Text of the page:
In the case of Slovenia, these are neither NGOs nor a governmental or pro-governmental organisations. “In our case, it is the supranational entities that dictate to the government what it can and cannot do,” Janša added. He also said that in Slovenia, we saw a graphic manifestation of this supremacy in a pathetic act in April 2022, before the elections to the National Assembly, when the unelected Tea Jarc and Jaša Jenull sat the presidents of the left-wing parties down on a bench in Ljubljana’s Square of the Republic and instructed them on what they could and could not do if they became the formal authorities.
The so-called NGOs as a political army
The left-wing NGOs, which are supposed to represent all the “oppressed” and “minority” categories of society, actually represent the old working class or proletariat in the arsenal of cultural Marxism. Whenever the left is at the source of public money, it massively funds the so-called modern civil society to the detriment of the real cultural, sporting, and other real interests of the people. “Many groups, unelected and without any contributions to the common good, receive more funding per year from state budgets or indirectly through various domestic and foreign foundations than what the amount of own investment funds is of many Slovenian municipalities. They fund hundreds of ‘civil initiatives’, quasi-institutes and quasi-cultural events that serve as support units in their ideological fight for power,” Janša added.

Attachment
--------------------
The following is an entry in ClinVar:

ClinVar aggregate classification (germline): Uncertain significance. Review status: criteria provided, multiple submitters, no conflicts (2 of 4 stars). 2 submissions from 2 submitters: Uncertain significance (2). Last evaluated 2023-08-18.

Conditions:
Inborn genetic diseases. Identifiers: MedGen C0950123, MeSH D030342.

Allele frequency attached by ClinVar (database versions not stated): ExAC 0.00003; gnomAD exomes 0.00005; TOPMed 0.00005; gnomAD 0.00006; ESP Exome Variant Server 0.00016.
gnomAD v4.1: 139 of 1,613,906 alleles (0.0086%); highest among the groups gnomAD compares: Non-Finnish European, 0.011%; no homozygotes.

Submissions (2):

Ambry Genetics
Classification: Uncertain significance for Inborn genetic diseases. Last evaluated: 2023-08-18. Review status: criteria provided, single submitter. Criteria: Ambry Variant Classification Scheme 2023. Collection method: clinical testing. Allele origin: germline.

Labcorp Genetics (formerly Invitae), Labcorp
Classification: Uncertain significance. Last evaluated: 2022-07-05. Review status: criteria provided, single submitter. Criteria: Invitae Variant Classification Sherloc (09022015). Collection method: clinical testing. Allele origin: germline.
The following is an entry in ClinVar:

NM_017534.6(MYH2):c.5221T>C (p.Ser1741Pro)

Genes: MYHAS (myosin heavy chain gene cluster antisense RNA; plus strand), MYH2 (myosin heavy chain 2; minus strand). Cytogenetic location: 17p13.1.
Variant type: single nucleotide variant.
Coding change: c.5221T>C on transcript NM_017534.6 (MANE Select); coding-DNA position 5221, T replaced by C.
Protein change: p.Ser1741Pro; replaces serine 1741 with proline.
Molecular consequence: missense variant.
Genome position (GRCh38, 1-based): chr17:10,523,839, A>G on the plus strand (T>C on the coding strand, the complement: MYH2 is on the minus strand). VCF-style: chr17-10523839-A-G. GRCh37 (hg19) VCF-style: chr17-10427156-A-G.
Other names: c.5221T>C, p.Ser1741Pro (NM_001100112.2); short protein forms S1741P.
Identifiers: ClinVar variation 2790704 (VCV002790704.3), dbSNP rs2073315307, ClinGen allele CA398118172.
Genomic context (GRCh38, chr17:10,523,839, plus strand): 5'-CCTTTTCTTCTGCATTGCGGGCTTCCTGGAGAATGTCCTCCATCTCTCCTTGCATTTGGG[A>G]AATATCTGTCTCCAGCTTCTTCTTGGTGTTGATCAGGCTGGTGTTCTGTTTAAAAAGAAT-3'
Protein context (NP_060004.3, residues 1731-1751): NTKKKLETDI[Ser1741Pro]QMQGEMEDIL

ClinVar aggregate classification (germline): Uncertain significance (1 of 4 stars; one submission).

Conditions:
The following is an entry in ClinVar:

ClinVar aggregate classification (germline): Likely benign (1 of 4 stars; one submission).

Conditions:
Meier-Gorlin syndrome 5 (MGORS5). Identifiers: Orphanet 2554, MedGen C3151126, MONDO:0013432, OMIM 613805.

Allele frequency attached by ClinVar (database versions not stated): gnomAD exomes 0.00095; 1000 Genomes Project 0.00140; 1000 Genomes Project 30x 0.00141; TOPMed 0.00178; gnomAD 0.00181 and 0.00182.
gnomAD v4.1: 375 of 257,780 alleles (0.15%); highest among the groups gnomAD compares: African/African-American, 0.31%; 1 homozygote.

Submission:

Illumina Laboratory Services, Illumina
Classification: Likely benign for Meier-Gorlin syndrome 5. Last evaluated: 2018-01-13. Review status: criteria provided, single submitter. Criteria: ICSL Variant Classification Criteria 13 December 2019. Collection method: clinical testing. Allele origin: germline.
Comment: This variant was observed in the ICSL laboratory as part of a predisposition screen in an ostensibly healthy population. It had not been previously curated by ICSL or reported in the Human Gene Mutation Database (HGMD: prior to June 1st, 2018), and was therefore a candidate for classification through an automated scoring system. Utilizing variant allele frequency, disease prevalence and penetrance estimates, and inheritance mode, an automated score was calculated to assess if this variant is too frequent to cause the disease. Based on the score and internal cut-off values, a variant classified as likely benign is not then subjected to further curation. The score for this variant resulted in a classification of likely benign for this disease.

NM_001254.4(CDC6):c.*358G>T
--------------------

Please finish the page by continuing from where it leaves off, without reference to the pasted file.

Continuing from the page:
He also noted that the latter are often “also like a political army, organising street protests and violence when it becomes clear that the left is not in power.” They are not subject to the rules of electoral campaigning. There is no control over the money spent on their political fight. The most important role of this ‘government of the unelected’ is to destroy the culture of life, that is to say, everything that constitutes the real social capital of a community.